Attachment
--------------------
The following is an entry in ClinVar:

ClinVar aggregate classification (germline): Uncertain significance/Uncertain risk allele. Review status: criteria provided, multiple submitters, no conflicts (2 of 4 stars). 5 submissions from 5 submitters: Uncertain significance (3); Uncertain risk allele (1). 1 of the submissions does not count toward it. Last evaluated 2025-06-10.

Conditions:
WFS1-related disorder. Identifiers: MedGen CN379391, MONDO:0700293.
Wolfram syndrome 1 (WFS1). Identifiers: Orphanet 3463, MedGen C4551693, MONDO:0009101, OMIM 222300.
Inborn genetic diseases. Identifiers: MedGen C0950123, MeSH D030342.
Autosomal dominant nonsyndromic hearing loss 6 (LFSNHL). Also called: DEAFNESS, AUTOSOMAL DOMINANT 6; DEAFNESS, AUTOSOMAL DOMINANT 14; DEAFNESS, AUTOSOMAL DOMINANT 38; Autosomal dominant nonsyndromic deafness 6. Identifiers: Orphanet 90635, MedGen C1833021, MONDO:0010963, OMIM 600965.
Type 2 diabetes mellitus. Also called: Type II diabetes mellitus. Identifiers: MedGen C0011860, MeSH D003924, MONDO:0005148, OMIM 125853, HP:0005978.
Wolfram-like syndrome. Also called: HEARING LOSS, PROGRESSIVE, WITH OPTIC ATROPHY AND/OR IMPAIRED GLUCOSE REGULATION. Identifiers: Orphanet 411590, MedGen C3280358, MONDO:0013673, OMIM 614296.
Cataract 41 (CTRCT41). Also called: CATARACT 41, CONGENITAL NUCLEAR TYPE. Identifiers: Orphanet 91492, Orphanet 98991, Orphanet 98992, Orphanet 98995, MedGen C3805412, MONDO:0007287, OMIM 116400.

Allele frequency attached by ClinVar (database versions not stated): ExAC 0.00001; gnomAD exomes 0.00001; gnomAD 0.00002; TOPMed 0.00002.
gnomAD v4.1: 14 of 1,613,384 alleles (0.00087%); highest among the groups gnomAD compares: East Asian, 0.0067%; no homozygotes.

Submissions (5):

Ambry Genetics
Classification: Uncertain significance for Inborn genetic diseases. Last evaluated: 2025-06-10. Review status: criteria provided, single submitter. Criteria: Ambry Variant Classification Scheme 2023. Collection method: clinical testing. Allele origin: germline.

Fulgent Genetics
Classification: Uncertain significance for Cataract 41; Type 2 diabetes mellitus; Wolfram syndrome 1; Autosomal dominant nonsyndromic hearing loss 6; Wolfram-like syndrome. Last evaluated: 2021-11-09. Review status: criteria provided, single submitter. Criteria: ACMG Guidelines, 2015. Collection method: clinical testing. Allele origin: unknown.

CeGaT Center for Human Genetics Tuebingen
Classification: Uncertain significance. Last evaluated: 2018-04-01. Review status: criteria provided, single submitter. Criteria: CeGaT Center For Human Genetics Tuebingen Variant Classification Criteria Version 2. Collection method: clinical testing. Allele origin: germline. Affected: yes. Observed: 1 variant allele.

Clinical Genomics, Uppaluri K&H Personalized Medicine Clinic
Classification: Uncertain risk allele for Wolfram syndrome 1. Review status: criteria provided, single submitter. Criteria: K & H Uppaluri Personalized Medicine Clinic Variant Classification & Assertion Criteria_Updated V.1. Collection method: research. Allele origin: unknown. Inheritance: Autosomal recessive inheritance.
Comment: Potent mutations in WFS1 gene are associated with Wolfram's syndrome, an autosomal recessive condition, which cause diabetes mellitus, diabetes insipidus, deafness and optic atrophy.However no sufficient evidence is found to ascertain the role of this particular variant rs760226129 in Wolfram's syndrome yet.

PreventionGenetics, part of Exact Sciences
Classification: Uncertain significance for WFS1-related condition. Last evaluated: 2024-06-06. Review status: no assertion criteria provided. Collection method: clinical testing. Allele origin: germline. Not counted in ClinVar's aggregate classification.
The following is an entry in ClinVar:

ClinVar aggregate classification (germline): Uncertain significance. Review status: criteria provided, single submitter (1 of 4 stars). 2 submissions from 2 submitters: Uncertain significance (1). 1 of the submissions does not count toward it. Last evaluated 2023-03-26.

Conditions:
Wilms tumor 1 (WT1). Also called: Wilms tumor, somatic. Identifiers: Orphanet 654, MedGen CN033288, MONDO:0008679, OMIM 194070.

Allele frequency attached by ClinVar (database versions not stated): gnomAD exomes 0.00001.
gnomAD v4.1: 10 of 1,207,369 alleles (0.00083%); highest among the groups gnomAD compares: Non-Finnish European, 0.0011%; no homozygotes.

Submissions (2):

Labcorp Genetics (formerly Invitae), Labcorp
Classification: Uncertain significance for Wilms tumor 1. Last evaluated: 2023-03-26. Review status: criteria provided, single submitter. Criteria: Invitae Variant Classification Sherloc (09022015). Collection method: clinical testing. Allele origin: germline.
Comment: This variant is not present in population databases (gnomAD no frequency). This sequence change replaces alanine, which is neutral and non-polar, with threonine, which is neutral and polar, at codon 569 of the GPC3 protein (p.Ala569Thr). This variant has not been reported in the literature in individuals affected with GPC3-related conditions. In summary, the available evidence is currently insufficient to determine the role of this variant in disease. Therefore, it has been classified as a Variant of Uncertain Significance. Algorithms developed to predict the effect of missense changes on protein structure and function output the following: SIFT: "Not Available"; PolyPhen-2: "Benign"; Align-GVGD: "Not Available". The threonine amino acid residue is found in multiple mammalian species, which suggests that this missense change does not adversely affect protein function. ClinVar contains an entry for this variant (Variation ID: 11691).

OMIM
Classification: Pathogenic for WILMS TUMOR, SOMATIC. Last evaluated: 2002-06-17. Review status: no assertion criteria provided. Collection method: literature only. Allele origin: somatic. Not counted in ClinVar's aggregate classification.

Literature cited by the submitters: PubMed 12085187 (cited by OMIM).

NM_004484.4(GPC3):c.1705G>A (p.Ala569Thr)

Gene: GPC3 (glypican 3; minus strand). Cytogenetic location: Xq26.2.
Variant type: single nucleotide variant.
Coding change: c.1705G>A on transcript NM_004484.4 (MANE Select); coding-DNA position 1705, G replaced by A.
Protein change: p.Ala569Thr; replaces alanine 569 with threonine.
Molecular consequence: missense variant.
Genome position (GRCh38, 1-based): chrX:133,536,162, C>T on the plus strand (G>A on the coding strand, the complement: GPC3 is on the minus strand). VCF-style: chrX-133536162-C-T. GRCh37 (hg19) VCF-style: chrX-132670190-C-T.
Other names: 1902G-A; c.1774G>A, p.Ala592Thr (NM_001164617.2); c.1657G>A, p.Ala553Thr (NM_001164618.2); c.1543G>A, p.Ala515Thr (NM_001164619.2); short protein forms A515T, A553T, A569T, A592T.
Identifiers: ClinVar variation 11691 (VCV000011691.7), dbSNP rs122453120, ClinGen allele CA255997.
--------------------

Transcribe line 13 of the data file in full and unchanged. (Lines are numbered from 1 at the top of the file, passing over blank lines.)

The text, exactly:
Submissions (5):